Big director: tick. French diva: tick. Top-drawer cast including British, American and Irish actors: tick. A superb location with historical buildings and a breathtaking coast: tick. A huge budget: tick. Frankie has all the ingredients of a large international co-production. However, this is not a surefire recipe for an effective drama. Frankie doesn’t gel together. The outcome is a tedious, partly formulaic and mostly unremarkable movie.
Frankie (Huppert) is a successful film star living in London with her British husband Jimmy (Brendan Gleeson). They have a child each. Frankie’s son Paul (Jeremie Renier) is bitter and greedy, resentful that his mother is going to donate her €3 million flat in Paris to a charitable foundation, leaving him with nothing after she dies. Jimmy’s daughter Sylvia (Vinette Robinson) is becoming increasingly estranged from her husband Ian (Aryion Bakare). They have a teenage daughter called Maya (Sennia Nanua). Frankie and Paul bump into an old friend and colleague from New York called Ilene (Marisa Tomei), who’s travelling with her boyfriend Gary (Greg Kinnear). Gary wants Frankie to star in his next film, unaware that she has but months to live. Frankie has hired a luxurious villa in Sintra, where she hopes that the entire family will meet. All of the action takes place within the course of a single day.
Gradually, dark secrets from the past begin to emerge, such as the reason why Paul begrudges his mother, and why the family split decades earlier. Sylvia reveals that she has been mulling a divorce for a long time. Ian displays his knowledge of UK law, diligently listing the five legal grounds for divorce, and the ways to obtain a decree absolute. Ilene isn’t having the time of her life either, after her boyfriend does something quite unexpected and with dire consequences.
Quaint and historical Sintra and the neighbouring coastal town of Praia das Macas provide the idyllic backdrop to the far less rosy occasion. The characters visit the historical sites, take long strolls along the pebbled streets and misty countryside roads. Maya takes a charming tram to the beach, where she befriends a local. While the shooting locations are indeed stunningly beautiful, the sequences often feel contrived. Like a Visit Portugal publicity stunt. It’s obvious that the regional government poured tons of money into the project. Which is fine. It’s just that Sachs could have been a little more subtle about it.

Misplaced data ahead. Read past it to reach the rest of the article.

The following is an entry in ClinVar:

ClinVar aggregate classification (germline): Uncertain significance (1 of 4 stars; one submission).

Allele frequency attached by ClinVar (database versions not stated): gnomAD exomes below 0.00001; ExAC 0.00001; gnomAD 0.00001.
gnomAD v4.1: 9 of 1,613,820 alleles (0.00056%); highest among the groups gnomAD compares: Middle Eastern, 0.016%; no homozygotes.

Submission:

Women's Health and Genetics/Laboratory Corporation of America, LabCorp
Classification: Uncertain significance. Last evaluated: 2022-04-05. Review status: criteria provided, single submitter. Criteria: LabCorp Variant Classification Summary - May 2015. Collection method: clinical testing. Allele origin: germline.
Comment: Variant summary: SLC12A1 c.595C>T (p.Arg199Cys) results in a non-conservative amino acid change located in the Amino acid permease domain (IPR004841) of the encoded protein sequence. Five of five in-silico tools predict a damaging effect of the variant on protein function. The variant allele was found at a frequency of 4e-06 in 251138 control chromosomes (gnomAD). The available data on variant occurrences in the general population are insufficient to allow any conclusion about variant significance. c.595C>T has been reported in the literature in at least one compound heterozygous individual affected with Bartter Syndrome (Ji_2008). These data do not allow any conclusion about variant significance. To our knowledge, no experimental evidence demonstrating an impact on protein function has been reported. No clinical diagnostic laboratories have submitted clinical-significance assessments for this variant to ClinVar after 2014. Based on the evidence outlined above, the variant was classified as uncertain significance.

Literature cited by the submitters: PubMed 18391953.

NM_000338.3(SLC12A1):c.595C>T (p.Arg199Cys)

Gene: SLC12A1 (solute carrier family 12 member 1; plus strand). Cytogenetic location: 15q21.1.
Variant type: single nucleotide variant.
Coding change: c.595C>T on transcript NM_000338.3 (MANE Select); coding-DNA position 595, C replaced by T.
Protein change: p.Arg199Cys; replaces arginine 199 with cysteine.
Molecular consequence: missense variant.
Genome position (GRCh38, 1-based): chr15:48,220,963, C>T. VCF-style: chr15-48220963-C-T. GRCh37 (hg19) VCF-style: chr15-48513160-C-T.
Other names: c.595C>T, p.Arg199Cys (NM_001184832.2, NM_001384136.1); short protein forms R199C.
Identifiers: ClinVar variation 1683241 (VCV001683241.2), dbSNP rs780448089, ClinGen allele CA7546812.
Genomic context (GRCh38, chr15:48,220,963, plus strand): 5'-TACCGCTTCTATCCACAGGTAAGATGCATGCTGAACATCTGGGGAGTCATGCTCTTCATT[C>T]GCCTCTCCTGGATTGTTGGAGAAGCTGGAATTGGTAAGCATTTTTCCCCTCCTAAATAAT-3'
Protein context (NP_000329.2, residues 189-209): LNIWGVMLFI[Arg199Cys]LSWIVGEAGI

But the biggest problem with Frankie is that the story lacks vigour and flare. The dialogues feel forced and laborious. Even the film climax – when Frankie opens up about her terminal condition – left me feeling cold. I doubt anyone in the audience shed any tears. Sachs makes quiet and observational films, always keeping a safe distance from his characters. He has often been compared to Eric Rohmer. This time he got the distance wrong, instead alienating viewers. He was probably so preoccupied with boasting his A-list cast and pleasing his Portuguese sponsors that he allowed his firm directorial grip to slip away. Ultimately, I don’t know what Frankie is all about. It’s one of these films that wants to communicate a lot and ends up with very little to say.
Frankie showed in competition at the 72nd Cannes International Film Festival, when this piece was originally written. A very poor choice for the Festival’s main selection. It’s out in cinemas on Friday, May 28th.